June 10, 2009
Overlooked Form Of Cholesterol Linked To Heart Attack Risk
Danish scientists reported the strongest evidence yet that an often-ignored form of cholesterol can cause heart attacks, Reuters reported.
They found that heart attacks are more common in people with higher levels of a little-understood form of cholesterol called lipoprotein (a), which varies up to a thousand fold from one person to another.
While millions of people take statins to cut heart attack and stroke risk, it does not affect lipoprotein (a).
But Borge Nordestgaard of Copenhagen University Hospital, who led the study, said the findings might encourage the development of new cholesterol-lowering drugs.
People with the highest lipoprotein (a) levels were two to three times more likely to have a heart attack than those with the lowest levels, according to the research published in the Journal of the American Medical Association.
Nordestgaard said the study has shown that lipoprotein (a) is causing heart attacks.
Lipoprotein (a) is one of several forms of cholesterol found in the blood, with levels determined almost entirely by genetics.
Low-density lipoprotein, commonly known as "bad" cholesterol, can be lowered with the use of statins such as top-selling brands like Pfizer's Lipitor, known chemically as atorvastatin, and AstraZeneca's Crestor, or rosuvastatin.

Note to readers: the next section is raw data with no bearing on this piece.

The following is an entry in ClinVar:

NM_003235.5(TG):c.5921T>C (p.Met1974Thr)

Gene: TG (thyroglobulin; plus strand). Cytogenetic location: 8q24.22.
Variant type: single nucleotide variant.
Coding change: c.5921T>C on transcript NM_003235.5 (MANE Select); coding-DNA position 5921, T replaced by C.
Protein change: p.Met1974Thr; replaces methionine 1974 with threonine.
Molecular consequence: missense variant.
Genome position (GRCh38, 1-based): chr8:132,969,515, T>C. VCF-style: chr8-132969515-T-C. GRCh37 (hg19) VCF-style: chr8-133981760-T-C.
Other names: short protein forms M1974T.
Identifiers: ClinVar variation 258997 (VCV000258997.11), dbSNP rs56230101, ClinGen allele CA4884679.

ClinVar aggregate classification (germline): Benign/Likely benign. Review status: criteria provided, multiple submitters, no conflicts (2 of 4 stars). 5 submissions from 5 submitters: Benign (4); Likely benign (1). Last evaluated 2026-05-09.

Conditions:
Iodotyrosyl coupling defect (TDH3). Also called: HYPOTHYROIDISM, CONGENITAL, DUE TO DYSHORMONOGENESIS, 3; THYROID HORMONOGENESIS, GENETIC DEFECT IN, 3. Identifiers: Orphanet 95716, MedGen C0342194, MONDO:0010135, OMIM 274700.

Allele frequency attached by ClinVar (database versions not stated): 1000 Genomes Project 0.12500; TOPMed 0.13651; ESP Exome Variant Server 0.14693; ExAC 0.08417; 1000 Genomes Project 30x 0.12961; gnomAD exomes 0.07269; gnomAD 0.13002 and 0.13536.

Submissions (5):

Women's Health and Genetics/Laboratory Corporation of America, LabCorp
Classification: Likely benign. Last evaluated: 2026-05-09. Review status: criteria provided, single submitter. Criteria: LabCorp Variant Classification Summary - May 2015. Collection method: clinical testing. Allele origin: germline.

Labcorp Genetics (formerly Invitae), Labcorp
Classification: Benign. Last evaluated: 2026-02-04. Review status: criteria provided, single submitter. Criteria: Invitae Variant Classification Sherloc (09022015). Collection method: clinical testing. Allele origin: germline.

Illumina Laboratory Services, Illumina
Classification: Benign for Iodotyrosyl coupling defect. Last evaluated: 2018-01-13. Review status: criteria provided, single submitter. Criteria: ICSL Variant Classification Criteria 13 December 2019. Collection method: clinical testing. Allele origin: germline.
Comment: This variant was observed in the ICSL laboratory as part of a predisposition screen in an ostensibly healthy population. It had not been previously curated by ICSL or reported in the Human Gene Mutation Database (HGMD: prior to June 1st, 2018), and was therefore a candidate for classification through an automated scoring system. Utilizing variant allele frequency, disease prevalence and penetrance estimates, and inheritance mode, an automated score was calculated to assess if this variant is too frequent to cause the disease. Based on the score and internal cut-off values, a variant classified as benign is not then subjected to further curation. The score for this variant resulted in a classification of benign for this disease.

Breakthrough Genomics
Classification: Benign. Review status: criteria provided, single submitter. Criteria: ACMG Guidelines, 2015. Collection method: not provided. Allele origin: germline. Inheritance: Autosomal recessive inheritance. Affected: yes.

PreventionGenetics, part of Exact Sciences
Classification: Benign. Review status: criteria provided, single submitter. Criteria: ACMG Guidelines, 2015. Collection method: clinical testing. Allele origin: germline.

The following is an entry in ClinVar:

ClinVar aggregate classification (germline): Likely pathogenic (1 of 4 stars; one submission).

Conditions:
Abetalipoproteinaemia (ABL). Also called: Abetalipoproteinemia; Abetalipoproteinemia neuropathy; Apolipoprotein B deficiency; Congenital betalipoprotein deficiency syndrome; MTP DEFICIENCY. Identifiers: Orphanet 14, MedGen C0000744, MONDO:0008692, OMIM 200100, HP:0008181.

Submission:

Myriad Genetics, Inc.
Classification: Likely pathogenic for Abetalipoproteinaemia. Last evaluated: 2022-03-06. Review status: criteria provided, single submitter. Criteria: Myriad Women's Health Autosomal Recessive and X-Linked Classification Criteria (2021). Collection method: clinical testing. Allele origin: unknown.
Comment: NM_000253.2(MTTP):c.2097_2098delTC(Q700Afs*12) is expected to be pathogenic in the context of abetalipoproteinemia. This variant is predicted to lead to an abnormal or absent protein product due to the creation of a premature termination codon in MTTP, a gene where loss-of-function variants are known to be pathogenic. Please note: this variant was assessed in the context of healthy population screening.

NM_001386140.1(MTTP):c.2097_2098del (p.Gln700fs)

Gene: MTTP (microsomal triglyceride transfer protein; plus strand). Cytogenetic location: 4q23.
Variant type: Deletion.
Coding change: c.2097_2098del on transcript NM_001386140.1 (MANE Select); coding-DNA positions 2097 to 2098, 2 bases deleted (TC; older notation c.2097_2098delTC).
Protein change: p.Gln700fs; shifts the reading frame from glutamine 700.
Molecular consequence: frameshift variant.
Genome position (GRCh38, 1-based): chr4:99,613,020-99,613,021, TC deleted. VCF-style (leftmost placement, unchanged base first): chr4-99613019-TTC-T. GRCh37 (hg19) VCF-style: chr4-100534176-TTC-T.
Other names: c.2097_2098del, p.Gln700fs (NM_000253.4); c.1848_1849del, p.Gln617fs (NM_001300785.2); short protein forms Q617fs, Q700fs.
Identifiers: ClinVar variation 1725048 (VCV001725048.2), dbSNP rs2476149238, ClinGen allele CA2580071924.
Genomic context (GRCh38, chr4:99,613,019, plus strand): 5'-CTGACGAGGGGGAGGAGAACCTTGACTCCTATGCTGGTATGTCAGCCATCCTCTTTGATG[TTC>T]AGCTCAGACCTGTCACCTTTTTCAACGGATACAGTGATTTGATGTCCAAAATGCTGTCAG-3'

Nordestgaard said the study might explain why statins don't work for some people.
The Danish team analyzed the genes of 45,000 men and women who gave blood samples for a large national survey starting in 1976. They tested their lipoprotein (a) levels and then followed them until 2007 in order to gain more perspective into lipoprotein (a)'s role in heart attacks.
The study found that people with the highest levels of this cholesterol had the most heart attacks, and one specific genetic variation accounted for about a quarter of the cases of high lipoprotein (a).
Nordestgaard said lipoprotein (a) has been around for a long time as a risk factor, but many people never took it too seriously because they didn't think it caused heart attacks.
"Now we show that, like LDL, it is causing heart attacks," he added.
He noted one problem was that people have little control over the cholesterol, in which levels can vary up to a thousand-fold among certain people.
The vitamin niacin is often prescribed generically in order to lower cholesterol, but it also lowers lipoprotein (a) levels. However, it can cause uncomfortable flushing. Aspirin is also said to lower lipoprotein (a) levels.
A drug called Tredaptive that is marketed in Europe by Merck & Co combines niacin with an anti-flushing agent, but U.S. health regulators have rejected the drug.
Hopefully, the study will spur drugmakers to begin work on a new drug specifically aimed at lipoprotein (a) levels, Nordestgaard said.
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